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Intel set back in court

An administrative law judge rejects the chipmaker's motion to compel the FTC to clarify the issues in its antitrust case.

Intel suffered a minor setback Friday when an administrative law judge rejected the chipmaker's motion to compel the Federal Trade Commission (FTC) to define the issues in its antitrust case.

Intel was seeking an order that would compel the commission to state which markets it believes Intel has been inflicting unwarranted monopoly power.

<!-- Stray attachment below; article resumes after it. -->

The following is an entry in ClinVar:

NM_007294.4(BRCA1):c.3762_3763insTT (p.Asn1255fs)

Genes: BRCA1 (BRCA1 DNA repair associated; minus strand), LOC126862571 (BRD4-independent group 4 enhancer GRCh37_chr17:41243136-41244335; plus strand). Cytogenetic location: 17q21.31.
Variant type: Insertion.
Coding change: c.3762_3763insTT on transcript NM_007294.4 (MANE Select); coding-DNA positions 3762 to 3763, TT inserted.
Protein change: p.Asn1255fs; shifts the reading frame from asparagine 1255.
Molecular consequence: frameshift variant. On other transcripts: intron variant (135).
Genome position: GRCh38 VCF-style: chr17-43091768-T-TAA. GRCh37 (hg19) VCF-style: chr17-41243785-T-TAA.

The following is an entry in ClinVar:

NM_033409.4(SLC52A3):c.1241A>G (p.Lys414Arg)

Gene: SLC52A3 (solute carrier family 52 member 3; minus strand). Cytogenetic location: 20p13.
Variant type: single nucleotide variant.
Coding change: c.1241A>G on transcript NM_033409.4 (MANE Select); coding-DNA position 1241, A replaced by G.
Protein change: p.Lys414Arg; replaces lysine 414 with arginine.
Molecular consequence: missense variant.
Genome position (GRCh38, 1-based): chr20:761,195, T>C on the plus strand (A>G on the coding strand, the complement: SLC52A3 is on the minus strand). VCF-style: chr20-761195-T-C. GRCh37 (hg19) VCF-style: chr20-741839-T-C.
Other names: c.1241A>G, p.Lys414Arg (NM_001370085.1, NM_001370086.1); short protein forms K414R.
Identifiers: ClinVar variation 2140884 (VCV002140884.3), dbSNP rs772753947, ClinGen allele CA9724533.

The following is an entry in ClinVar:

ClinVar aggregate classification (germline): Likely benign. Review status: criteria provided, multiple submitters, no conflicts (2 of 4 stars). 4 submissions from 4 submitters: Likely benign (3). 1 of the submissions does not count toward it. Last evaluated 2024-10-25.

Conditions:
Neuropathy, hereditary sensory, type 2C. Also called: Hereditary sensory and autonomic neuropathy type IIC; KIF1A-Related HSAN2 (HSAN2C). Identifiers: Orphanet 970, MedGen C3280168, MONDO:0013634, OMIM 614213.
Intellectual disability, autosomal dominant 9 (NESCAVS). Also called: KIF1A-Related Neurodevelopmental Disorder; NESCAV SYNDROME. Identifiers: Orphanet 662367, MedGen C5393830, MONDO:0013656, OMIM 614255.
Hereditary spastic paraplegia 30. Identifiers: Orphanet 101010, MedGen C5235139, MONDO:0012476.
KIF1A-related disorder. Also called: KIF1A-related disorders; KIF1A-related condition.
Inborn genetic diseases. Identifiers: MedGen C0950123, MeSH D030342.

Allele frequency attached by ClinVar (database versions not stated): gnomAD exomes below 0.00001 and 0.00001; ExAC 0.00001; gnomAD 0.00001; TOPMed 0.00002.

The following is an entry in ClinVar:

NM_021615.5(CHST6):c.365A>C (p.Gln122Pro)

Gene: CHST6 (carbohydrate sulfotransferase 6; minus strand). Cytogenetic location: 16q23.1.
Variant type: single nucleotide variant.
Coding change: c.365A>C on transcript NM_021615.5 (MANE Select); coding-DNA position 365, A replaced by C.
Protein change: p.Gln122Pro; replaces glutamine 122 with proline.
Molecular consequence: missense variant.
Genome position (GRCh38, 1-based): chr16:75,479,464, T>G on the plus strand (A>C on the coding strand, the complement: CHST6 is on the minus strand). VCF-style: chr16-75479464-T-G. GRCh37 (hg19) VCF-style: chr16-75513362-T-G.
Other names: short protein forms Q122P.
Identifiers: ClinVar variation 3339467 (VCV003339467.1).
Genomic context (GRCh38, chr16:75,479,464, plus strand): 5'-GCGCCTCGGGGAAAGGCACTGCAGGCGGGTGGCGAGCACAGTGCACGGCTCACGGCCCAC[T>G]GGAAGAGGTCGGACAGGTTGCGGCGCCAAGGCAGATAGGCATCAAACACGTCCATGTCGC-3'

The company has been given ten days to file an appeal. A hearing to discuss the calendar in the case will take place July 10.

On June 8, the FTC took action against Intel alleging that in dealings with at least three customers, the chip giant withdrew valuable technical information when the companies asserted intellectual property claims. Claiming Intel holds a de facto monopoly in the market for personal computer microchips, the FTC said the actions violate antitrust laws.

For its part, Intel does not deny it cut off information from Compaq Computer, Digital Equipment, and Intergraph, but it says it was within its rights to do so.

Intel is an investor in CNET: The Computer Network.